In their recent article for The Guardian, Julian Kircherr and Asit Biswas posit the important point that the costs of attending contemporary academic conferences have dramatically increased, to the detriment and exclusion of early-career researchers. Many researchers “who manage to attend academic conferences,” Kircherr and Biswas write, “expect many benefits. They hope to find their next collaborators. They hope to broaden their horizons to develop new research ideas.” The author’s experiences, however, suggest otherwise: “…conferences usually do not deliver on these promises. There are always the same old faces, with a few more wrinkles every year, using obfuscating jargon to present the same old stuff.”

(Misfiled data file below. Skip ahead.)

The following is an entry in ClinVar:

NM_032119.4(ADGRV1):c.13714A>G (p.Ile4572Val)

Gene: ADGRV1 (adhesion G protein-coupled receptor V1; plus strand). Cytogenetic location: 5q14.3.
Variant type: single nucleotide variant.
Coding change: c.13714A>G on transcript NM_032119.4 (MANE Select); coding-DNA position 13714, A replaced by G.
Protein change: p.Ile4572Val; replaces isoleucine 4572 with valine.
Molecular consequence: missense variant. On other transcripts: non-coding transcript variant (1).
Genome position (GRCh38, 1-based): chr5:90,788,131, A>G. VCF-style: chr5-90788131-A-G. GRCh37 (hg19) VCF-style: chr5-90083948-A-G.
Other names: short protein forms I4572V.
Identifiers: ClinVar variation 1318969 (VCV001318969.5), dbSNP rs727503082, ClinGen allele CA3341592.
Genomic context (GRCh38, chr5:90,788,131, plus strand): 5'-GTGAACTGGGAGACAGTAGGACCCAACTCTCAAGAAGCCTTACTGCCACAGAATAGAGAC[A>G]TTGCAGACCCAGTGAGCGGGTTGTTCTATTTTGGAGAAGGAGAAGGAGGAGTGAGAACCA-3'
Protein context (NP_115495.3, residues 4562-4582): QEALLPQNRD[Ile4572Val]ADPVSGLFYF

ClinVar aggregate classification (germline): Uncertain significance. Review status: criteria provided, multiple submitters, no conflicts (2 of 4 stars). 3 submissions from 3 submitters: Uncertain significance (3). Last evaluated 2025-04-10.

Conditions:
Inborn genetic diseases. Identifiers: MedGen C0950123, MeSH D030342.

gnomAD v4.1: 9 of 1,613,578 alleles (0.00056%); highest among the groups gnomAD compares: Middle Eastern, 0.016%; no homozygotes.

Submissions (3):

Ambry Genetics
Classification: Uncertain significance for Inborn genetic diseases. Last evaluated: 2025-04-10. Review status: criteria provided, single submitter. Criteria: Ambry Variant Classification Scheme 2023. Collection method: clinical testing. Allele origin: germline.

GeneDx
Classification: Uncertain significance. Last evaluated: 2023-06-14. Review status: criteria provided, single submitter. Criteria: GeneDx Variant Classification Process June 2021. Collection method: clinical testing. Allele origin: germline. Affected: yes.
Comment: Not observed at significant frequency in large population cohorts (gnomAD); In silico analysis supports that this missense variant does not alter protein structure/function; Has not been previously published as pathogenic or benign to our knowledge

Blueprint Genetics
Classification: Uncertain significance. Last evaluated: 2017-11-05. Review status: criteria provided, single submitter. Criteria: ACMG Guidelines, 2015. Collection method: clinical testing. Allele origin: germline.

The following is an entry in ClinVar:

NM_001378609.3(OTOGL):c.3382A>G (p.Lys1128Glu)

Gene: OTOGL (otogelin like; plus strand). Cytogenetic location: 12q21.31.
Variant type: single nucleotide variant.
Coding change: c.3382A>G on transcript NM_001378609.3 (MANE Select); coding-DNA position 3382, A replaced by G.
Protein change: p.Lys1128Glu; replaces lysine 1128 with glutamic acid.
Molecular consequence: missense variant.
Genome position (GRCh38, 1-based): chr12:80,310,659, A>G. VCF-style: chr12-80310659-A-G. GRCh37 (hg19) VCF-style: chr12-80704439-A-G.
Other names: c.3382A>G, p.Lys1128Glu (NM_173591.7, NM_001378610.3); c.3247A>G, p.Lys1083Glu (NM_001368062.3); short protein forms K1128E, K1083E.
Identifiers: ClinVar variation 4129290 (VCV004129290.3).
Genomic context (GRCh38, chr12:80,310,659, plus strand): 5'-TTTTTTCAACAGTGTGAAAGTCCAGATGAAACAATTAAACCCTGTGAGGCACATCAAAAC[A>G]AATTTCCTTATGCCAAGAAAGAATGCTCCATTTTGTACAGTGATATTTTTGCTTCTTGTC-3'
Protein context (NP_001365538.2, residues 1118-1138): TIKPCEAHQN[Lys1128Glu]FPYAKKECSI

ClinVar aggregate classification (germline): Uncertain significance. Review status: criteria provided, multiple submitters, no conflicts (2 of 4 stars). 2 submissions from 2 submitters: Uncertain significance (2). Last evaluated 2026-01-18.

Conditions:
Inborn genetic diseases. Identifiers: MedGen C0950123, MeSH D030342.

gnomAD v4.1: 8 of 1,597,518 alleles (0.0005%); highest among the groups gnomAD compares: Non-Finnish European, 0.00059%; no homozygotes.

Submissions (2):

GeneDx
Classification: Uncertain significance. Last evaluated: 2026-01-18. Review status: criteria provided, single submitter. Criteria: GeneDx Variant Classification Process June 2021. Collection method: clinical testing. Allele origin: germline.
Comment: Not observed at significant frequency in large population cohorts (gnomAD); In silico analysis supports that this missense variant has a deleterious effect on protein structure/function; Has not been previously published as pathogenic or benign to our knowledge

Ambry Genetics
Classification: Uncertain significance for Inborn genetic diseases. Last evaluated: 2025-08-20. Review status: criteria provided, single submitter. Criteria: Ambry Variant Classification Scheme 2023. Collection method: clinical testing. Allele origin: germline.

In the article, Kircherr and Biswas raise important, fascinating points about the politics of the academic conference industry and the struggles early-career researchers endure in their attempts to enter various fields of inquiry. You can read their full article here.